Just weeks after Oregon legalized marijuana for recreational use, the State Senate has passed a bill that would retroactively expunge criminal records of people who have been convicted of possession, delivery or manufacture of marijuana.

As many as 50,000 people stand to benefit if Oregon Governor Kate Brown signs the bill into law – which she is expected to do, Fusion reports. Washington D.C. lawmakers unanimously passed similar legislation after legalizing recreational marijuana use in the district last year.

Why is expungement important for pot convictions?

Expunge Center explains:

“It really doesn’t matter if you had been arrested on a petty charge. The stigma of having an arrest or conviction record against your name can make it difficult for you to find housing, seek employment opportunities and obtain grants for school…. Regardless of how much you have changed or how many dreams you might have, one single mistake of your past can affect your chances of having a good future.”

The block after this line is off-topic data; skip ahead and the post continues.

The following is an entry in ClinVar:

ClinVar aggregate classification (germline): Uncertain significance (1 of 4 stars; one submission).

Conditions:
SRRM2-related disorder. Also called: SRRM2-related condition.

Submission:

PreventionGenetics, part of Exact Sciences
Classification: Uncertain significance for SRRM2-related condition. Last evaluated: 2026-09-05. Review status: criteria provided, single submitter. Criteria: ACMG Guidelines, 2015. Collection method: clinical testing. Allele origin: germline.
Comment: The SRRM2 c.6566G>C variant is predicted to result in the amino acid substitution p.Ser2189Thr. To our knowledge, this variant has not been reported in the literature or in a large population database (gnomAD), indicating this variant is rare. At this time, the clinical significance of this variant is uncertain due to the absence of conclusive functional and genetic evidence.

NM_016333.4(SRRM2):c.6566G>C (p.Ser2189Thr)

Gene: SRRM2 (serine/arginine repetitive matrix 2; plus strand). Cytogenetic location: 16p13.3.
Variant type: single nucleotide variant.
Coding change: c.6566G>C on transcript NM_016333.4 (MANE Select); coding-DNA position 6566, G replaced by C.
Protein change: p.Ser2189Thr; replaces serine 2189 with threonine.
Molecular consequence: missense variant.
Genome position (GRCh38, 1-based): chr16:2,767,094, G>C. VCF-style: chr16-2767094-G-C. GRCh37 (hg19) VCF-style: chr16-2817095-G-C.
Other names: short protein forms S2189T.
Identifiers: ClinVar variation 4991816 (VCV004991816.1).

U.S. law provides no provisions for retroactively expunging criminal records after something that was formerly illegal become legal. Oregon would be the first state to pass such legislation.

Under proposed Senate Bill 844, people convicted or adjudicated solely on marijuana crimes or acts – not counting motor vehicle violations – would be eligible for an order of expunction.

If Gov. Brown signs off on it, the new law would go into effect Jan. 1, 2016.

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